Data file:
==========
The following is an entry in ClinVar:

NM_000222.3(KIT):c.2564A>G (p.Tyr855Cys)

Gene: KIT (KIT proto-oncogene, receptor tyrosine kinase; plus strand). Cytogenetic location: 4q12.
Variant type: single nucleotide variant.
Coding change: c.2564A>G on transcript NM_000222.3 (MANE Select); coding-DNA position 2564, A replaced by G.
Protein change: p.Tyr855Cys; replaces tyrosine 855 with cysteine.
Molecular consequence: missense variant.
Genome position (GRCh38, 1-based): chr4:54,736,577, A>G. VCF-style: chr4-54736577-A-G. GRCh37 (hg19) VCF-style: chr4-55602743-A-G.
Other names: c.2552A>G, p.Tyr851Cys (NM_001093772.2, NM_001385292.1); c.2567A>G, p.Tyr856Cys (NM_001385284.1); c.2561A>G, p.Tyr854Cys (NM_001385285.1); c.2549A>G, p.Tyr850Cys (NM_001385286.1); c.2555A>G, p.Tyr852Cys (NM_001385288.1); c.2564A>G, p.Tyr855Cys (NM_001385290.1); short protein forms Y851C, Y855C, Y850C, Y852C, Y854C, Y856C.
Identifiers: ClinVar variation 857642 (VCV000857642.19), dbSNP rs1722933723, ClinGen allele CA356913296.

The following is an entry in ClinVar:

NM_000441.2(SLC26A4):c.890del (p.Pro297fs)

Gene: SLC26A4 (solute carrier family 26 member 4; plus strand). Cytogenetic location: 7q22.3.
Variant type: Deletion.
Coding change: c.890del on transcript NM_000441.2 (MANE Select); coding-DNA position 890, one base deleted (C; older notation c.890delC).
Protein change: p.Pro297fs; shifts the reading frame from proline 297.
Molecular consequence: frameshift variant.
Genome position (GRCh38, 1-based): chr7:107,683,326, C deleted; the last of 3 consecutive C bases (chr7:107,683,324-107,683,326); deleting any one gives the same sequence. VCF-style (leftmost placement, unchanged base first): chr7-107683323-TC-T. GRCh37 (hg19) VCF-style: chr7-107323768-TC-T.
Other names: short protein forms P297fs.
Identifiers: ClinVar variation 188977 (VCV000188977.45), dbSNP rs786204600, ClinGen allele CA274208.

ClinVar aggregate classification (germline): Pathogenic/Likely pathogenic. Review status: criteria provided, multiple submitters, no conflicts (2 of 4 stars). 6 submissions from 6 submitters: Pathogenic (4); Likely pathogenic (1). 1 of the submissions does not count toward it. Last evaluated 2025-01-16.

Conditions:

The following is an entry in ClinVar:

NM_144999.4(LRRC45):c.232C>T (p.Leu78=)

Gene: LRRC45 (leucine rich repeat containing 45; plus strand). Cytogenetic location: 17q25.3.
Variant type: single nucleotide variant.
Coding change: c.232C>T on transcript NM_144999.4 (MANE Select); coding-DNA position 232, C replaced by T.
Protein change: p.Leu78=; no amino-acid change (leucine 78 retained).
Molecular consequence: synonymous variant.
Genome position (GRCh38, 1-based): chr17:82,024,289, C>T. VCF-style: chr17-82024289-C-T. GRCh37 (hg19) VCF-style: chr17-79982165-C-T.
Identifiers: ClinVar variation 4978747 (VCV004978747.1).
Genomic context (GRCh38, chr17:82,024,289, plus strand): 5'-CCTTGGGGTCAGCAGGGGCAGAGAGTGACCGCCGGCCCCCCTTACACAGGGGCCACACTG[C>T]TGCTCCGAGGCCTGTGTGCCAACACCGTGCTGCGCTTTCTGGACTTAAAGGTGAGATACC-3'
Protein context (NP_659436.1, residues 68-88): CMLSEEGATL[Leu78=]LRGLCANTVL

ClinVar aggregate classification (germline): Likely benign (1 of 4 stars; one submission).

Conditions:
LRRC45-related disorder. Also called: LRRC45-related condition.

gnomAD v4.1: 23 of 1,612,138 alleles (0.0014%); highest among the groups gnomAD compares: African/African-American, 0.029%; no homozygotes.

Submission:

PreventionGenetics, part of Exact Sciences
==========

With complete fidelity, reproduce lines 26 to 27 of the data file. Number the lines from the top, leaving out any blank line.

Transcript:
Variant type: single nucleotide variant.
Coding change: c.232C>T on transcript NM_144999.4 (MANE Select); coding-DNA position 232, C replaced by T.